Major job retrenchments coming up

There will be a few retrenchment exercises coming up in the banking, telecommunications and IT manufacturing sectors soon, which will cause the public to sit up a bit. Some companies are relocating, outsourcing or just plain cost-cutting.

Below: Najib says no problemo.

Officer was subjected to racist slurs

 27th October 2008
The Western Telegraph
 Racial remarks directed at a dark-skinned Police Constable landed a 21-year-old Pembroke Dock man in court today (Monday).
Crown Prosecutor Simon Stephenson told magistrates at Haverfordwest that Michael Paul Davies of 22, Front Street, said to the officer: "You're not Welsh, I hope the US bombard your family, you f.... Arab."
The constable was with colleagues called to a disturbance in Ferry Lane in the early hours of Monday May 19th.
Davies ran off but was caught and handcuffed when the remark was made. He continued to be abusive in the police vehicle shouting: "Take these cuffs off you f..... black b....." The officer said he found the remarks distressing.
Davies' solicitor Alun Morgan said he recognised he had an alcohol problem and it was when he had been drinking that he behaved in this manner. He produced a character reference from his employers. Imposing a Community Order for 12 months with supervision and 100 hours of unpaid work, the magistrates said this would run consecutive with a previous order imposed in June, the 65 hours remaining on that order to be added to the new hours. There would be no separate penalties for the original offences of being drunk and disorderly, possessing amphetamine and assaulting a constable. He was also ordered to pay £40 costs.

The credit card industry in Malaysia and how to manage your credit card debt

Credit card scenario in Malaysia
The credit card business is one of the most lucrative business segments for bankers. Banks make money from charging interest from outstanding balances of credit card owners at a high rate of 18% per annum, about 3 times its base lending rate and about 6 times the cost of its capital. Of course the banks takes the risk of bad debts and unsettled amounts because of the non-collateral nature of this business, but the banks calls a bluff by charging interest on credit card owners who strive to maintain their personal creditworthiness and integrity as a borrowers.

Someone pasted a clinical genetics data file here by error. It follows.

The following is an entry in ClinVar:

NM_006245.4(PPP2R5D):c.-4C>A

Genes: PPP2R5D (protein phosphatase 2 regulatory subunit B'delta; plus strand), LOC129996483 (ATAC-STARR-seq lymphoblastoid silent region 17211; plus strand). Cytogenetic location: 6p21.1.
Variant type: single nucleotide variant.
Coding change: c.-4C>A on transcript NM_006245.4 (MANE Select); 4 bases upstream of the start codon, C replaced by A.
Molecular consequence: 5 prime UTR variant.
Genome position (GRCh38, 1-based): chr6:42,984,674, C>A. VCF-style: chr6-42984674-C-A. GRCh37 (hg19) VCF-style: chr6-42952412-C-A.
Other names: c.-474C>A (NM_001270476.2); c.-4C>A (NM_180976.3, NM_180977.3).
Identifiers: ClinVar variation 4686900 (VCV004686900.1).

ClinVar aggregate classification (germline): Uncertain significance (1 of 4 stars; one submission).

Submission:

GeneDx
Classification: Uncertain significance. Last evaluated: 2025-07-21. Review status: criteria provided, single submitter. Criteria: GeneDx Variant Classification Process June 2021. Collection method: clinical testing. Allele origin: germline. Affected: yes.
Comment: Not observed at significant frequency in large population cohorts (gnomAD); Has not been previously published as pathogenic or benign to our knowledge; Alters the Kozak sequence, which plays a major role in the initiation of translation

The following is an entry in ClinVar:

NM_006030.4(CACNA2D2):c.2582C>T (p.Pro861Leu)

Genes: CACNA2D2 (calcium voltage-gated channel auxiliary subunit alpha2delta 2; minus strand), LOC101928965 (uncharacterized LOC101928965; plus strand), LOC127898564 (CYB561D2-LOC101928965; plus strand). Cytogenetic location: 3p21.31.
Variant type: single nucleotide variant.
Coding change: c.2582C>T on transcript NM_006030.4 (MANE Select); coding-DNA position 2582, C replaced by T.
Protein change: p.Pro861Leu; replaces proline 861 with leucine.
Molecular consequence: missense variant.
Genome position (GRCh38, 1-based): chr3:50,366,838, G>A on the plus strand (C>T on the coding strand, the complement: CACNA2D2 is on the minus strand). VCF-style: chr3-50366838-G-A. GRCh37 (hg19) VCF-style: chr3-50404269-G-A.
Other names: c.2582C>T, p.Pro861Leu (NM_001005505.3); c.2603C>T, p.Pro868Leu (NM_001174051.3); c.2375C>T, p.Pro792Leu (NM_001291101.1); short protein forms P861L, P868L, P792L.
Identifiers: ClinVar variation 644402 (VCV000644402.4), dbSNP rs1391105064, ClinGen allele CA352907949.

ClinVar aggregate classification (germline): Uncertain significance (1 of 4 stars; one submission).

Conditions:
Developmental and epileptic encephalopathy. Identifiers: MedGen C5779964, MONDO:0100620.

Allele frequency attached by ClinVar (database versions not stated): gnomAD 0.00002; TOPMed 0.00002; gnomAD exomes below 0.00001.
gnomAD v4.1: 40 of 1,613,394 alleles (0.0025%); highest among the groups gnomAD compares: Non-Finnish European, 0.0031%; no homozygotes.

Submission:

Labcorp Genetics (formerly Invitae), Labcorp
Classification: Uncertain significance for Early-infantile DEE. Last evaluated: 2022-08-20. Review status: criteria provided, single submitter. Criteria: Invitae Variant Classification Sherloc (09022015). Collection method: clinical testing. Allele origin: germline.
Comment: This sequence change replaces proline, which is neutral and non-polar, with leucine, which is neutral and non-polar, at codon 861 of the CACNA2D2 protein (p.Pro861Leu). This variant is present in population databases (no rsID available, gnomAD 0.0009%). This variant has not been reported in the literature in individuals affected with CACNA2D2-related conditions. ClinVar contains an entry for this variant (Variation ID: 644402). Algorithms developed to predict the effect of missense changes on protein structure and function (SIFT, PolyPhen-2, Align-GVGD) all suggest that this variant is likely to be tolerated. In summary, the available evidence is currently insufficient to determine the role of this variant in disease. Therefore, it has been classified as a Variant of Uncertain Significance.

Above: Credit cards in circulation- more than 10 million. High double-digit growth rate.
Above: A RM25 billion industry.
Daunting facts
As at August 2008, the credit card business is made up of 9.4 million and 1.2 million principal card and supplementary card holders; and a total of RM24.1 billion being owing by these card holders. Of the RM24.1 billion, RM21.8  billion are current balances (amount owing within the month) leaving the remainder of RM2.3 billion owing more than one month (unpaid by credit card holders). Of the RM2.3 billion, RM48.4 million is being owed for more than six months. It is from the late payers' RM2.3 billion the banks make the most money from, because of the charges levied on the credit card holder:
-Late payment penalty (if the credit card holder makes payment after the stipulated payment date) ie normally ranging from RM10 upwards.
-Interest on late payment- ranging from 15% to 18% on the amount owing. If you have been a good paymaster and paying your credit card bill on time for the last 12 consecutive months, but fail to settle fully your balance on the 13th month, the interest rate charged will be 15% (new Bank Negara ruling on 26 June 2007). If you have not been paying your balance on time, say only on time for less than 9 months out of the past 12 months, the interest rate will be the usual 18%.
-Interest on the the 20 day period- interest will be charged from the date of transaction if all retail transactions (excluding cash advance, balance transfer and instalment payment plan programmes) of the previous month are fully not paid by the payment due date (new Bank Negara ruling again).
Above: The impact of the 26 June 2007 Bank Negara ruling has greatly reduced the balances exceeding 6 months old (circled area).
The Bank Negara ruling issued on the 26th June 2007 has greatly reduced old credit card balances (particularly exceeding 6 months old):